I have written 3 memoirs and done author readings to countless audiences. You’d think I’d be a pro at speaking about my own life. But recently, I surprised myself.
Each month, 2 members of the public art gallery board to which I belong are asked to give personal presentations so we may all have a better understanding of each other: who we are, the lives we’ve lived and what talents we bring to the board. Everyone takes it seriously and much work goes into each presentation.
For me, the challenge wasn’t what to put in but what to leave out. My projects in the television industry, writing, and the community have won so many national & international honours that the choice, in the end, was easy. Leave out most of it; focus on just a few items; read a couple brief excerpts from one of my books.
So what tripped me up?
I spoke very briefly about my early years in Jamaica and our family’s homes and gardens there, sometimes reading from A Good Home, my first memoir.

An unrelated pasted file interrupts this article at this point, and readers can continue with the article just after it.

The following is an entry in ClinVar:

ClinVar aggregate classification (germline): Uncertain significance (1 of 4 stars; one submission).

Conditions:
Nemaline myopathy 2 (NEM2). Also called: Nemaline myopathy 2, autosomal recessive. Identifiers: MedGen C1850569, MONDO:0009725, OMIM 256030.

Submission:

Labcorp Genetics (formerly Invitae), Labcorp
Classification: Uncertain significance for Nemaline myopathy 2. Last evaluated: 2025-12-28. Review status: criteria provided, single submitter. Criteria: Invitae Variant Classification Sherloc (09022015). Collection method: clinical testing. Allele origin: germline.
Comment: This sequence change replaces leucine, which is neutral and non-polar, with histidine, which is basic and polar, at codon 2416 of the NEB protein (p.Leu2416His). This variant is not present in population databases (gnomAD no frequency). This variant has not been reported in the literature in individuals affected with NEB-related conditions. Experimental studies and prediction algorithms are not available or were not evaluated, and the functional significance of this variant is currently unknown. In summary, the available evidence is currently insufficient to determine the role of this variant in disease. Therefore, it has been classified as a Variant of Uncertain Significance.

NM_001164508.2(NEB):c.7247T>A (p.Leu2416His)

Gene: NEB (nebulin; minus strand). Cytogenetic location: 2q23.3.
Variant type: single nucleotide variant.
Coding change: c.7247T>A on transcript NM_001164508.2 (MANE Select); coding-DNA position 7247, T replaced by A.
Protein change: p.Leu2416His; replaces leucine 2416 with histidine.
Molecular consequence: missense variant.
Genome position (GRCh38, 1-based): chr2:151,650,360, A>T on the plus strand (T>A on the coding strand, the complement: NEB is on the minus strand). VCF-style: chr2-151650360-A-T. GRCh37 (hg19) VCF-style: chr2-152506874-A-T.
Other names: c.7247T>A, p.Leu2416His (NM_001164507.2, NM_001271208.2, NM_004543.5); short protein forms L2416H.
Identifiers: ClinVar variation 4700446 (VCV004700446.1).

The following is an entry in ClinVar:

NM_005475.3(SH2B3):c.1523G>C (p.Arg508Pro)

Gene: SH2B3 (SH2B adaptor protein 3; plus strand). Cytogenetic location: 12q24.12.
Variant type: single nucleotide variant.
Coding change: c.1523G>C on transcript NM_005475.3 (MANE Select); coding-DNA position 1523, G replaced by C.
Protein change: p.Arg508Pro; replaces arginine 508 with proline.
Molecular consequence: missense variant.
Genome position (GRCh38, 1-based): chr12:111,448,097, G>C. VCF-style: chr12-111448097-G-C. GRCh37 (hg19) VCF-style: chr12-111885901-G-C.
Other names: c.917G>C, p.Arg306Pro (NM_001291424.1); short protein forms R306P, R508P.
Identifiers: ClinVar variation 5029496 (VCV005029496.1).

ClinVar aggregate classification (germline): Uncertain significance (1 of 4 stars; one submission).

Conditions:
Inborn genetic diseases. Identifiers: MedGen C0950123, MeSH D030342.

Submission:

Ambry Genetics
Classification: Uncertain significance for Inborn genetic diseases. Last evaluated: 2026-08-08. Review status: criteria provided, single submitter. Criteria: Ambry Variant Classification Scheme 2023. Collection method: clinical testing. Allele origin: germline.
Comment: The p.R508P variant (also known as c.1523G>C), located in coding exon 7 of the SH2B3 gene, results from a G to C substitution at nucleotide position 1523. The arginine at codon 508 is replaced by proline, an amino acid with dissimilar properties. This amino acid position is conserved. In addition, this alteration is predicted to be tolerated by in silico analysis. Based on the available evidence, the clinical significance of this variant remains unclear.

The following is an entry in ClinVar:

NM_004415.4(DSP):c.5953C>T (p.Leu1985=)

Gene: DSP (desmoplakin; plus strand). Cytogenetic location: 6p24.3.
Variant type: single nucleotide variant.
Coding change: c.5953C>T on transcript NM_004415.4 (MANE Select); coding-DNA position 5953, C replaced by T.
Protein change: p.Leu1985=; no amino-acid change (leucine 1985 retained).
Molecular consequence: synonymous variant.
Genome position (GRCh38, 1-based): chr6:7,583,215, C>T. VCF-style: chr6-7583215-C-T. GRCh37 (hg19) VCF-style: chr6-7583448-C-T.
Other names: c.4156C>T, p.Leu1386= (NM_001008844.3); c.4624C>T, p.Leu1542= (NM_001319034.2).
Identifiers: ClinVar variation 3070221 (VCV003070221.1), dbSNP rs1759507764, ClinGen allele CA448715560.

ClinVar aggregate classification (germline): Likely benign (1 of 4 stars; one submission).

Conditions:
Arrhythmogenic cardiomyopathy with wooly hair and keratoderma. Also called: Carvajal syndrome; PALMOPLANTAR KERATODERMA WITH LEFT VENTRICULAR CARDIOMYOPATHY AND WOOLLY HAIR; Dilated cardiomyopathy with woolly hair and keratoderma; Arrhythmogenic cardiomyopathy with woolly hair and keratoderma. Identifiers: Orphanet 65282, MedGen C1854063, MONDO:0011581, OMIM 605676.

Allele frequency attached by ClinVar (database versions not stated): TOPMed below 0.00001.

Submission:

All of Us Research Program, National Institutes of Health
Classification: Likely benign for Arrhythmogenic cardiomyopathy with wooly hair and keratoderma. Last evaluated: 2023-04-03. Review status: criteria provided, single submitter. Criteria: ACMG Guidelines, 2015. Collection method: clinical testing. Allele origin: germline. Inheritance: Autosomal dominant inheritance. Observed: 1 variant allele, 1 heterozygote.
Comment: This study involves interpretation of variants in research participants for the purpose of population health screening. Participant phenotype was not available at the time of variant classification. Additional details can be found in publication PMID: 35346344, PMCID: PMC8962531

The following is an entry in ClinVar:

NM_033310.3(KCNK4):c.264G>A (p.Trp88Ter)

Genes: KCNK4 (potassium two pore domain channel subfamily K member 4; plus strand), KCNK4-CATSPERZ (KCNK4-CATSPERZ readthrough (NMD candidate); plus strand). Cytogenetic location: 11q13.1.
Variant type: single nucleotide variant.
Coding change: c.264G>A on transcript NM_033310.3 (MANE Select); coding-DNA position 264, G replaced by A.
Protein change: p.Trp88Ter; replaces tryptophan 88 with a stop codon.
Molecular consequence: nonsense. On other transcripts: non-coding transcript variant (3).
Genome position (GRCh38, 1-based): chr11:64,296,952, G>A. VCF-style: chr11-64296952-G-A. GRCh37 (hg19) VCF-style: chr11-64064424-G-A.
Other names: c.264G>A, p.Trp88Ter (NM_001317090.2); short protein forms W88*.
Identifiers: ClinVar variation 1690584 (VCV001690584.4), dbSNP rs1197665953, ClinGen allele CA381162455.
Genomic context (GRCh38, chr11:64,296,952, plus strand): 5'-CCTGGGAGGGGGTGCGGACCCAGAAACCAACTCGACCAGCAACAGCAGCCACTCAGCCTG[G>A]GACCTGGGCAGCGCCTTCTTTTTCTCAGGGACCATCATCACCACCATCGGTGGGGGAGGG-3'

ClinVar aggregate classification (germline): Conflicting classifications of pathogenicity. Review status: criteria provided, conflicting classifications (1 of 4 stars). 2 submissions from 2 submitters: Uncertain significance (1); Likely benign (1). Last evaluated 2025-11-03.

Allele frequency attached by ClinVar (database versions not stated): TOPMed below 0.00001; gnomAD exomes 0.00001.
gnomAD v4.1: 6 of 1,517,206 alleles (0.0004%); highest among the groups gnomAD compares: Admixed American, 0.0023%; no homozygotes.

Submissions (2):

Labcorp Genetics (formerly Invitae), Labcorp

I mentioned, almost in passing, a painful sacrifice my parents made for the betterment of their children.
Reference to my own years in high school (a tiny girl in a land of giants) was equally brief. Then I mentioned my first children’s book, Myrtle the Purple Turtle, and how it came about because my younger daughter was bullied (age 5 almost).
For all my alleged smarts, all the outstanding achievements, I didn’t realize that the combination of those 3 events in one presentation would hit me in the gut, right in front of an audience.
In the early years after A Good Home was published, I protected myself: I stayed far away from discussing anything to do with the car accident, the PTSD, and the pain that bedeviled my life. My audiences knew that and cooperated.
This time, though, I was tripped up by older memories – recollections that I didn’t expect to trigger such strong emotion. I didn’t cry but that’s only because I was ‘doing the duck’ thing – calm on the surface, paddling like hell underwater.
Am I sorry I included those mentions? No. So, what did it teach me? I’m not sure. Because if I needed to, I’d probably do the same thing again. Except that I’d probably space them out, realizing that these were still painful memories. And I’d have a glass of water nearby.
I hope you’re having a great week,